BEVERLY (CBS/AP) – A Beverly man now faces federal charges, accused of mailing letters with white powder to five people, including one to Donald Trump Jr. that landed his wife, Vanessa, in the hospital.
Daniel Frisiello, 24, was arrested Thursday. He is charged with five counts of mailing threat to injure the person of another and five counts of false information and hoaxes, according to court records.
During his arraignment Thursday afternoon, Frisiello was held pending a detention and probable cause hearing scheduled for 2 p.m. on Monday in federal court in Worcester.
The U.S. Attorney’s Office announced Thursday that Frisiello allegedly sent similar envelopes, bearing a Boston postmark, with threatening messages and a suspicious white powder to at least five locations across the country.
“These kind of hoaxes may not cause physical harm, but they scare the heck out of people,” said Andrew Lelling, U.S. attorney for Massachusetts.
Hoax attacks using white powder play on fears that date to 2001, when letters containing deadly anthrax were mailed to news organizations and the offices of two U.S. senators. Those letters killed five people.
On Thursday, Beverly Police blocked the street where Frisiello lives, as federal agents searched his house.
Frisiello’s parents left court without comment, but his attorney, Scott Gleason, spoke with WBZ-TV’s Ryan Kath.
“He’s an overwhelmed young man. He has some issues and some difficulties that he has been dealing with through his life,” Gleason said.
In his criminal complaint, Postal Inspector Michael J. Connelly said the first envelope investigated in the case was sent to Donald Trump Jr. in New York City. The envelope was postmarked in Boston on Feb. 7, bore no return address, and contained a letter with the words “You are an awful, awful person. I am surprised that your father lets you speak on TV.”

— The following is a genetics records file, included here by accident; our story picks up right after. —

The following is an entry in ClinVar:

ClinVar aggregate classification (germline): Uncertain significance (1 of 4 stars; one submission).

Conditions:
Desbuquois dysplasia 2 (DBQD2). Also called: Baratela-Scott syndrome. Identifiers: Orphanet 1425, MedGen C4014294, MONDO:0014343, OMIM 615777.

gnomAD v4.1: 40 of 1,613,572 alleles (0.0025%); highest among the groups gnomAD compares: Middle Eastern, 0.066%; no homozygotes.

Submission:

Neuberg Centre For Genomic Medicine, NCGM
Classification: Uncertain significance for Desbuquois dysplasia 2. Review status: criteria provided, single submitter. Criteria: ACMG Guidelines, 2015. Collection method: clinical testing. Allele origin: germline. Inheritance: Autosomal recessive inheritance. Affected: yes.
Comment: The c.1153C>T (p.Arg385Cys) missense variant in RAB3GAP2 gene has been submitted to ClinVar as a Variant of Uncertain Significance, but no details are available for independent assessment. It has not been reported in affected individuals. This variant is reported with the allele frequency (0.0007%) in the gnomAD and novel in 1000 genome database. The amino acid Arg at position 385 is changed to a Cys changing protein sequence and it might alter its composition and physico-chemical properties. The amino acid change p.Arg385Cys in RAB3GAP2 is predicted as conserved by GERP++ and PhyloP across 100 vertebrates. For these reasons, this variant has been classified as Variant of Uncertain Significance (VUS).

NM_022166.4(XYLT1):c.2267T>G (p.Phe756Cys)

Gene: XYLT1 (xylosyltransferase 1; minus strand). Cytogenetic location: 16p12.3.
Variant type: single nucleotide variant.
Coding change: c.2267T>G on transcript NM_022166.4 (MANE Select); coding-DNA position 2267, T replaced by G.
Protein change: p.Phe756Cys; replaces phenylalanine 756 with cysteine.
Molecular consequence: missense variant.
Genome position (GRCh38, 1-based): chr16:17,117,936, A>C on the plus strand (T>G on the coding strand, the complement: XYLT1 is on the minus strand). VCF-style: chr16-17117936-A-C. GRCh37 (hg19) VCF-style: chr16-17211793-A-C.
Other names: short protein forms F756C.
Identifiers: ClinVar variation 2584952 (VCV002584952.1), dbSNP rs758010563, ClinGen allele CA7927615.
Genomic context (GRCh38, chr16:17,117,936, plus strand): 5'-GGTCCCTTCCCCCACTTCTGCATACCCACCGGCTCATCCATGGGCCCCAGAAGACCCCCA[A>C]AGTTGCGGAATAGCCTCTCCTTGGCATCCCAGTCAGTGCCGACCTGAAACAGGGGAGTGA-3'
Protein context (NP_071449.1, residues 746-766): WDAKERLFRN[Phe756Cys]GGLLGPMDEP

Vanessa Trump opened the envelope on Feb. 12, which “contained an unknown suspicious white powder, which spilled out of the envelope and onto the addressee’s wife as she opened it,” Connelly wrote.
She called 911 and reported she was coughing and felt nauseous. She was hospitalized briefly. A hazmat team responded to the scene.
The substance in the letter turned out to be cornstarch.
In a tweet Thursday, Donald Trump Jr. said his family is “incredibly relieved” to hear about Frisiello’s arrest.
“No one should ever have to deal with this kind of sickening behavior,” said Trump Jr., who praised the work of law enforcement in the case.
Federal authorities said one of the letters containing powder was sent to Antonio Sabato Jr., the Republican former underwear model and soap opera actor who is running for a U.S. House seat in California.
Other recipients were Debbie Stabenow, the Democratic U.S. senator from Michigan; Nicola Hanna, an interim U.S. attorney in California; and Michele Dauber, a Stanford University law professor who has promoted the effort to recall the judge who presided over the Brock Turner sexual assault case.
In Facebook posts, Frisiello identified himself as a Democrat, according to court records. He lives at home with his family.
Frisiello graduated from North Shore Community College with a certificate in legal office support in January 2016, a college spokeswoman confirmed, declining further comment on the matter.
Frisiello was “immediately placed on leave” from his job at Catholic Charities of Boston’s Peabody Child Care Center, after the FBI contacted Catholic Charities at 9:15 a.m. Thursday concerning his arrest, an agency spokeswoman said.
“The FBI has assured us that the charges do not involve any activity in his role at Catholic Charities but concern alleged threats against a political figure,” said Kathryn Dunford, Catholic Charities spokeswoman, in a statement.
“As a matter of background, Catholic Charities processed the appropriate background checks when the employee was hired,” Dunford said. “We are cooperating fully with the FBI and commend them for their vigilance in immediately contacting and prioritizing the safety of this agency, our employees, and those we serve.”
The Essex district attorney’s office said it had no previous cases involving Frisiello.
Connelly detailed online evidence, including online purchases of a “glitter bomb” for envelopes made with Frisiello’s bank card and additional evidence found in Frisiello’s trash, which led to the charges against him.
Investigators said, among other items, they found a piece of paper in Frisiello’s curbside trash with Stabenow’s name and Michigan address on it and the words “Imbecilic senator.”
According to authorities, Frisiello shared a breaking news story about Trump Jr. receiving the envelope with white powder on his Facebook account.
(© Copyright 2018 CBS Broadcasting Inc. All Rights Reserved. The Associated Press contributed to this report.)